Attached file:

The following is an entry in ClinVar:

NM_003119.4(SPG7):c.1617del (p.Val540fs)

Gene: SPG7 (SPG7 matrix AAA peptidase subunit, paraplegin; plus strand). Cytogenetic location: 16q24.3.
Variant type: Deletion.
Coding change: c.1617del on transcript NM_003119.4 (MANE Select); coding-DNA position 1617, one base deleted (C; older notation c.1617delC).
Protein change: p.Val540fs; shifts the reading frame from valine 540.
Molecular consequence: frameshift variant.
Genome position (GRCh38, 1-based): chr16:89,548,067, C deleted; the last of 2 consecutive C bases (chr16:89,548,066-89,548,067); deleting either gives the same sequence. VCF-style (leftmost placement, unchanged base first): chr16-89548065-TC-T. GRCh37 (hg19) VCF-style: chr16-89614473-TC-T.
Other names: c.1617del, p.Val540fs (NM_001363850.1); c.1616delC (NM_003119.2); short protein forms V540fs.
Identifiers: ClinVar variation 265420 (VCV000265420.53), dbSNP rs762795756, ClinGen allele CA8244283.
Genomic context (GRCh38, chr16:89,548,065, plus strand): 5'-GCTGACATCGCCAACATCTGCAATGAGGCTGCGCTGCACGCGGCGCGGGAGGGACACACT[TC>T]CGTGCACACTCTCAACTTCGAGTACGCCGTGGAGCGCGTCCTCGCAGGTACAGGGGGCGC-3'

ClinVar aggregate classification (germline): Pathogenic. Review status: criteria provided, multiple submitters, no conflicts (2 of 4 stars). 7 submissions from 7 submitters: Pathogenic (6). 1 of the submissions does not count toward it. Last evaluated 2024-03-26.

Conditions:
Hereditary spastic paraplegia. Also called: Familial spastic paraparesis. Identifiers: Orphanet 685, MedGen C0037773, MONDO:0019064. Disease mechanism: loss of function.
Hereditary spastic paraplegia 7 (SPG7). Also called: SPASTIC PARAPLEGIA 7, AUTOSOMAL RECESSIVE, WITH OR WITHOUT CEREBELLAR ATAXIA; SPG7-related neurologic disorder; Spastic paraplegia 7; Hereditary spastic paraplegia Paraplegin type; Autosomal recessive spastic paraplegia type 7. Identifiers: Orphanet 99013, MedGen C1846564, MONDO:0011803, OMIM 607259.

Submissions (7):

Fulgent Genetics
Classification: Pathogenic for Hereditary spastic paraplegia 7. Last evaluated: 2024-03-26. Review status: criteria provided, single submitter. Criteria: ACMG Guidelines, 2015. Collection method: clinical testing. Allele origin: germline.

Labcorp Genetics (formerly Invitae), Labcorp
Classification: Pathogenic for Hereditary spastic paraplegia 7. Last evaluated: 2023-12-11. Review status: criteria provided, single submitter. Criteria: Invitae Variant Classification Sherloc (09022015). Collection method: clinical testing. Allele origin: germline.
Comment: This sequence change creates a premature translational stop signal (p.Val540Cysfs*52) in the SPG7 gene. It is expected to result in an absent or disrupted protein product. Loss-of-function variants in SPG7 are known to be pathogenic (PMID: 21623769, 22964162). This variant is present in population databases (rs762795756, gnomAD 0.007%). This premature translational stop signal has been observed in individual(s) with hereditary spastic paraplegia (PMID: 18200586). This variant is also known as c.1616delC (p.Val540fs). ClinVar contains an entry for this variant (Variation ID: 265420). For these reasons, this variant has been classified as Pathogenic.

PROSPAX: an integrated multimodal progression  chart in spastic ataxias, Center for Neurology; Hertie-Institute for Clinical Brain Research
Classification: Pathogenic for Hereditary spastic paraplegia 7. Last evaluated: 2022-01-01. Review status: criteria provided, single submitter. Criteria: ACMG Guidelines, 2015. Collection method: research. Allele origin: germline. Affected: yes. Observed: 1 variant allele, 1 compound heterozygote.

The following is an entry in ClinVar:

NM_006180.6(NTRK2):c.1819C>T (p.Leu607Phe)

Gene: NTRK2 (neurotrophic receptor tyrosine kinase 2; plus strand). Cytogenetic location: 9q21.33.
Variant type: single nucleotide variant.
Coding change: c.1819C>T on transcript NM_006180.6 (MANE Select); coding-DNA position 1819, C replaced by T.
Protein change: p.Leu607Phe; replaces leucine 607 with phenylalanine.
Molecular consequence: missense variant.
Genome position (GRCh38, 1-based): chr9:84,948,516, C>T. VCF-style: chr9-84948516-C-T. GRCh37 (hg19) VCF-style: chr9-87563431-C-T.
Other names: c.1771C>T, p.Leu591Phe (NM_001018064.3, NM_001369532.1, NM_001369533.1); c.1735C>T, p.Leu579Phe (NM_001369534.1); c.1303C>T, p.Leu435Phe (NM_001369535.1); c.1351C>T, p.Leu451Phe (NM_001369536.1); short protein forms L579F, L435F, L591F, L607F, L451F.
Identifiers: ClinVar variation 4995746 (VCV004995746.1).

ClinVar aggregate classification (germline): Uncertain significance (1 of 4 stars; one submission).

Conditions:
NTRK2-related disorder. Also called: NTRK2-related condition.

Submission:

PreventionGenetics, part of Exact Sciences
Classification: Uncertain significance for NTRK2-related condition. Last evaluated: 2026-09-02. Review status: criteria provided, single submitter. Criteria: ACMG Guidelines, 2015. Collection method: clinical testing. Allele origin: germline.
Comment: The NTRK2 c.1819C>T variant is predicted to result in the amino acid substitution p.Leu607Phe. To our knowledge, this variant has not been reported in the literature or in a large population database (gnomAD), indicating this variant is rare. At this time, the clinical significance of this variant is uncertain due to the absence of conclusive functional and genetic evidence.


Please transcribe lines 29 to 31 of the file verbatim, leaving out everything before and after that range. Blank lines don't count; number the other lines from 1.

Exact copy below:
Protein change: p.Leu607Phe; replaces leucine 607 with phenylalanine.
Molecular consequence: missense variant.
Genome position (GRCh38, 1-based): chr9:84,948,516, C>T. VCF-style: chr9-84948516-C-T. GRCh37 (hg19) VCF-style: chr9-87563431-C-T.